I am having some trouble deciding what I want to work on for the final research project in this class. Unlike some of you, I’m not working on a longer-term literary nonfiction/biography writing project, and I am pretty happy with the length of my previous project, so I don’t want to return to that. The only other thing on my radar at the moment, and I don’t know if it’s appropriate to bring here, is the writing I do in my other role as a freelance writer.
While it is one of my goals to get into writing about more literary material (book reviews, essays a la LARB, etc.), currently most of my public writing focuses on new media criticism. I am beginning to work on a critical piece that is focused on an indie game from last year called Cloud Gardens, in which you place pieces of trash around an arena. The trash makes plants grow, and your goal is to create a kind of environmental sculpture made out of plants. (I realize this probably sounds strange, but I have attached some screenshots that hopefully demonstrate what I mean.)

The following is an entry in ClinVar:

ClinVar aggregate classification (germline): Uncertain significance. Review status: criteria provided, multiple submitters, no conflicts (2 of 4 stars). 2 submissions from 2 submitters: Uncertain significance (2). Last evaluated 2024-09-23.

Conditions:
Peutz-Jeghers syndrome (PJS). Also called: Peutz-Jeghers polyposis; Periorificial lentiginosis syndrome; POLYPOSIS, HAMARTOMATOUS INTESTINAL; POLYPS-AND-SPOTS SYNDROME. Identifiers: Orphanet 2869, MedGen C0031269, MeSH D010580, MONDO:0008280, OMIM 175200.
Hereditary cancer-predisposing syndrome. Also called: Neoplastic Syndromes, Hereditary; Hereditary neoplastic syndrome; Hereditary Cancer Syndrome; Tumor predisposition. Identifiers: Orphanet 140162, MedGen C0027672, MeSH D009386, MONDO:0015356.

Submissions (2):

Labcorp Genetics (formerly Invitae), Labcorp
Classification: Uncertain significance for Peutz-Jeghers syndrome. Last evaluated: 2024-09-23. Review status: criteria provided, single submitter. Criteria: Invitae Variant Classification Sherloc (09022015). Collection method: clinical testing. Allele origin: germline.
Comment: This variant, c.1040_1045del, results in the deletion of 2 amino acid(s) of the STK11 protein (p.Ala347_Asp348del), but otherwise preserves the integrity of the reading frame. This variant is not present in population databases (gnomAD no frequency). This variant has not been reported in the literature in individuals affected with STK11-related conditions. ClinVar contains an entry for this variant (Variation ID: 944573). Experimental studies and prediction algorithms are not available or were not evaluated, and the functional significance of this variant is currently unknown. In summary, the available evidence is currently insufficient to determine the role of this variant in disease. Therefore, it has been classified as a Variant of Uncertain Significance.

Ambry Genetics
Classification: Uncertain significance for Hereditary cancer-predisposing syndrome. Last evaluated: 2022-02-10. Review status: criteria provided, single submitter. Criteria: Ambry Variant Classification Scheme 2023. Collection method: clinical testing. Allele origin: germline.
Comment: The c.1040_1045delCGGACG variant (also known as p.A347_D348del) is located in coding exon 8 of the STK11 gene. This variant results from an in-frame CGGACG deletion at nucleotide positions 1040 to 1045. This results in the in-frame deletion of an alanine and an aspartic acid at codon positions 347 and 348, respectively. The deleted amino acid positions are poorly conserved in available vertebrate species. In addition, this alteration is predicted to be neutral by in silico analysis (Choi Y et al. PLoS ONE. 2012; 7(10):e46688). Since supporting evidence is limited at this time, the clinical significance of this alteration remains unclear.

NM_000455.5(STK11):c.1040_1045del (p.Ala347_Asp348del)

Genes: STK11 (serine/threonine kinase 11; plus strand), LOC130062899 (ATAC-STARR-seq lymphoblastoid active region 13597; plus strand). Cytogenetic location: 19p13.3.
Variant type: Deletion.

Basically, my interest is in writing about how this game plays with the player’s power in a way that is antithetical to normal building games, which are focused on dominating nature. Here, you are placing human-made elements in order to make nature literally overtake humanity. I am hoping to spend some time on the history of building games (i.e. Sim City, City Skylines, etc.) to determine what this game’s position on human power and relationships to nature is relative to other games like it, and what it does that other ecocritical mediums (i.e. books) can’t.
I think what I have learned is having a model to begin to incorporate facts and history into my work more naturally (a la Abdurraqib). I know not everyone is abreast of video game terminology, so I think this would be a good opportunity for me to make sure this concept and my explanation of it make sense. However, I could also see this not being the appropriate venue for this project, as it is less personal and more critical. Please let me know what you think.